Gill Landry weaves a stunning gig at the Phil Music Room, Getintothis’ Jamie Bowman was totally sold on this road warrior.
There’s a huge tour bus parked outside the Philharmonic tonight but it’s certainly not American singer songwriter Gill Landry’s.
The 44-year-old troubadour arrives in Liverpool after crisscrossing the country during a bleak midwinter, and with a cancelled gig in Halifax in his back pocket, the strain is beginning to show.
“I’ve driven 1,400 miles in nine days,” he laments at one point, but given his peripatetic past as a busker on the streets of New Orleans and a member of the band Old Crow Medicine Show, with whom he recorded four albums and toured from 2004 to 2014, you suspect it is all grist to the mill.
Support act Marvin Powell hasn’t travelled so far.
In fact one of his many fine songs concerns the flat he lived in on Rodney Street, barely five minutes walk from the stage he owns during a lovely set of gently strummed folk that is both ethereal and fragile and bodes well for Powell’s second solo album out later this year.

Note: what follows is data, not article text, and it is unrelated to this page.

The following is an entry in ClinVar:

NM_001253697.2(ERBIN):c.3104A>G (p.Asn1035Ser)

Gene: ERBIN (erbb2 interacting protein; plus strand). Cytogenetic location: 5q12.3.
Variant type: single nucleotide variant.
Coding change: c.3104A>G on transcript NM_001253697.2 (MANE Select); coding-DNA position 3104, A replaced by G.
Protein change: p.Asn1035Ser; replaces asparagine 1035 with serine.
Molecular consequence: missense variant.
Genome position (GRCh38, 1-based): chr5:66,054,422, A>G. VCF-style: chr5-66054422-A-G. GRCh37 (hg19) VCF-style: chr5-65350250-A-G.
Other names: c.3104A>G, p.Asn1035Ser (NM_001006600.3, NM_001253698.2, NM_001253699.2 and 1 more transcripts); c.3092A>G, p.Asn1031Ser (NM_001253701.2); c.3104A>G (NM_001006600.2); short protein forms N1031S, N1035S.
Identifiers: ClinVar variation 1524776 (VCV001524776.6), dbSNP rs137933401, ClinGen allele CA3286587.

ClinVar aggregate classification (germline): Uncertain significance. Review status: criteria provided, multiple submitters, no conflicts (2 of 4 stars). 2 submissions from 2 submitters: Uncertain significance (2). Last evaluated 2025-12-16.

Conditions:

— Marvin Powell (@marvpowellmusic) February 18, 2020
Back to the main act and the songs on Skeleton At The Banquet, Landry’s fifth solo studio album, certainly show he is a troubled man: “This album is a series of reflections and thoughts on the collective hallucination that is America,” he tells us. “With a love song or two thrown in for good measure.”
And what songs they are as Landry’s trademark baritone (think The Handsome Family’s Brett Sparks) weaves across his intricate finger picking to stunning effect.
The harmonica-driven The Wolf (“The wolf is at the door again, dressed like my best friend / Promising me everything, if I’ll only let her in”) is a highlight as is the more traditional Americana of Angeline. Waiting For Your Love movingly talks of a girl with “Southern charms and Northern grace”. The careworn Landry sounds like he’s experienced both.
“I have a lot of depressing songs,” he chuckles, but they are sung with such good humour and a storyteller’s eye for detail that makes them so vivid. Whether it’s meeting a homeless man in a Glasgow alleyway or getting into a fight with his “blind drunk” best friend, Landry’s life could be a Dylan track come to life.
Towards the end of the gig he pulls out a thrilling instrumental called Portrait of Astrid (A Nocturne).
It’s about a Norwegian girl who took Landry’s fancy and as is it sweeps and swoons its way towards a climax that encompasses Fleetwood Mac’s Oh Well, you’re right there with him.
And then he’s gone. Back on the road and on to the next gig.
Images by Getintothis’ Warren Millar